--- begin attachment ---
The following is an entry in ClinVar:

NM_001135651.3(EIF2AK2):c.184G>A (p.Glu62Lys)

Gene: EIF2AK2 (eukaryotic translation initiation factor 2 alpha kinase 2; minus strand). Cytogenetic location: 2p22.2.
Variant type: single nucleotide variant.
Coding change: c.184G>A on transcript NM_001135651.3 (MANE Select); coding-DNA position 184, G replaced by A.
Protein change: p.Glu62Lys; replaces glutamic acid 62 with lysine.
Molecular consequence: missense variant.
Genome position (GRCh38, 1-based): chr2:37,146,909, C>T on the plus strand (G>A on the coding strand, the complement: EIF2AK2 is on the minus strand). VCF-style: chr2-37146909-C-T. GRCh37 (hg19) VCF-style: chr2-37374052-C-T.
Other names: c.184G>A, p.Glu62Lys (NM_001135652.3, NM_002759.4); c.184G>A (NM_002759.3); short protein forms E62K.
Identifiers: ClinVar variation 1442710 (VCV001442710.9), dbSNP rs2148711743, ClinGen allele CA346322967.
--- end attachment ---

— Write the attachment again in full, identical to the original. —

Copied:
The following is an entry in ClinVar:

NM_001135651.3(EIF2AK2):c.184G>A (p.Glu62Lys)

Gene: EIF2AK2 (eukaryotic translation initiation factor 2 alpha kinase 2; minus strand). Cytogenetic location: 2p22.2.
Variant type: single nucleotide variant.
Coding change: c.184G>A on transcript NM_001135651.3 (MANE Select); coding-DNA position 184, G replaced by A.
Protein change: p.Glu62Lys; replaces glutamic acid 62 with lysine.
Molecular consequence: missense variant.
Genome position (GRCh38, 1-based): chr2:37,146,909, C>T on the plus strand (G>A on the coding strand, the complement: EIF2AK2 is on the minus strand). VCF-style: chr2-37146909-C-T. GRCh37 (hg19) VCF-style: chr2-37374052-C-T.
Other names: c.184G>A, p.Glu62Lys (NM_001135652.3, NM_002759.4); c.184G>A (NM_002759.3); short protein forms E62K.
Identifiers: ClinVar variation 1442710 (VCV001442710.9), dbSNP rs2148711743, ClinGen allele CA346322967.